So, are you starting to think about the future of flexible working for your people? If the answer is not yet, then this is something that needs your attention now.

It’s important to recognise that flexible working will only really be successful if it is available to everyone, allowing anyone to use and adopt a flexible working pattern within their organisation. Yes, there are certain roles that will always need to work in an office, we get that, but for millions of people, they can work perfectly well at home, and the jobs are getting done even though they’re juggling kids & homework, housework, cramped conditions, lockdown and unusual hours. Imagine how much more productive they can be as some of those factors start to become more normalised.

Moving from your traditional, 9-5 working pattern might seem like a huge, and uncertain step, but the benefits of embracing a flexible culture for both employees and for your business are huge. If you ever wanted to do a study or get some data on how this could work for your business, that time is now, you have a real life pandemic that’s providing you with everything you need to see how flexible working will suit you and your people.

A recent study completed by Timewise found that 87% of all full time employees either already work flexibly or have said that they want to and for those that are looking for flexibility in a new job the number jumps to 93%!

Most of the current workforce in 2020 is increasingly made up of multiple generations; from those in first jobs in a resurgence of apprenticeships, those who are career focused, some who may be edging into raising children right through to the baby boomers who are looking to ease into their retirement. The spread of employee experience has never been higher.

As a  business, moving through these crazy times you can get a head start on the change that is, without doubt coming, by already starting to create a flexible working culture which will allow you to manage and successfully support different teams with different needs and still grow your business.

If you start doing this now, difficult as it may seem, your people will move with you, as they can see what’s coming too, and when you do this right it dramatically affects not just the welfare and overall happiness of your employees, but also, it has a direct impact on retention, performance and motivation – which all, in turn, affect the bottom line.

Your people are the heartbeat of any company, and by allowing them greater control over their work-life balance, you will create a culture of value, trust and respect.

We have moved ahead in the space of a couple of months, into a new era of working (that has been gradually building in the background) and for the foreseeable future flexible working will be the norm.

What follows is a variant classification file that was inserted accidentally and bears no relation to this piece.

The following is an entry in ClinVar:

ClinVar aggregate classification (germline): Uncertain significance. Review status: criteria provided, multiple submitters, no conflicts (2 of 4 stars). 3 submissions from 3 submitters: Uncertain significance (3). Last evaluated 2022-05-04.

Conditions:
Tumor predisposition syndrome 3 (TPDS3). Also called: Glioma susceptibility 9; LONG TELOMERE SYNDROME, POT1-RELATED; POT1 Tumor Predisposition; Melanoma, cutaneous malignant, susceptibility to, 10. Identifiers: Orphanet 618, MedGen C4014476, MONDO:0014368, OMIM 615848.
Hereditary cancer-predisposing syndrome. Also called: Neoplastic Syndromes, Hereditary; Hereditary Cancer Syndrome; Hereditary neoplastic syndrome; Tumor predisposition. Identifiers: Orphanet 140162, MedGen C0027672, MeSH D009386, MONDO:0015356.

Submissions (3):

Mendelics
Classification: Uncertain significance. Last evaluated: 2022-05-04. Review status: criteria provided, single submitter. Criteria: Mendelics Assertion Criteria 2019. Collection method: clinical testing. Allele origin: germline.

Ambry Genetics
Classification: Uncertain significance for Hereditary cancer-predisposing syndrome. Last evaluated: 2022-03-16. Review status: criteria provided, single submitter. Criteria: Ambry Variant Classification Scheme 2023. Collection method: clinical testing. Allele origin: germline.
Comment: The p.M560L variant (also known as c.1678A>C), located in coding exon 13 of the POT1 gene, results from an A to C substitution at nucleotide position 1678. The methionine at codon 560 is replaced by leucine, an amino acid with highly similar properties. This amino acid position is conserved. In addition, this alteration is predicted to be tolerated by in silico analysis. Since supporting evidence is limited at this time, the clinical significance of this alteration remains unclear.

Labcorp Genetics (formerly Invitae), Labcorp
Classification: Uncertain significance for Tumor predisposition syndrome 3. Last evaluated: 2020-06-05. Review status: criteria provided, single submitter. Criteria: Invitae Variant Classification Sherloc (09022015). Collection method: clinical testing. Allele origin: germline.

Right now, there is probably some kind of home-working office in every home, most people have multiple devices, most have unlimited minutes on mobile phones and super-fast fibre pulsing through their home. Right now, travel and accommodation costs are reduced, and you’ll be wondering why you dint do meetings via video call before? The environmental impact will be massive as the amount of travel by cars and planes will reduce significantly, and it’s all making businesses look back at what they had and say, “was that actually the best way to do things?”

Pretty soon, it is much more likely we will exist in a world where it doesn’t cross your minds about when, how, or even where to work. That future is closer than you think, for some of us, it’s already happening, and the sweet spot, most people are more productive!

With dramatic change like this, you need to help your people along the journey. Whether its change management, coaching, resilience, remote leadership, soft skills, management programmes or even webinar training at Well Prepared Training can help. Reach out to us today and see how we can help you make your business flexible working ready.

Get in touch today.

Creating and driving a Coaching Culture

It’ll probably come as no surprise to many of us who’ve been harping on about this for years, but growing numbers of organisations are finally putting people at the centre of their plans for success – and more and more it’s going hand in hand with a coaching culture.

But for any business to truly capture the benefits of coaching that also requires something else that isn’t so easily achieved. A shift in perspective.

For too long coaches are deployed as a last resort, when all else fails and when no-one else really knows what to do. Too often its only for the elite, or those struggling. This is not the change we are looking for.

To create a true coaching culture, coaching has to become a genuine part of the DNA of the whole company. Now that, as they say, is easier said than done. Using our wealth of experience at Well Prepared Training (way too many years to mention) we’ve come up with 5 things that you need to get onto in order to create a coaching culture that works.

Empower those that can.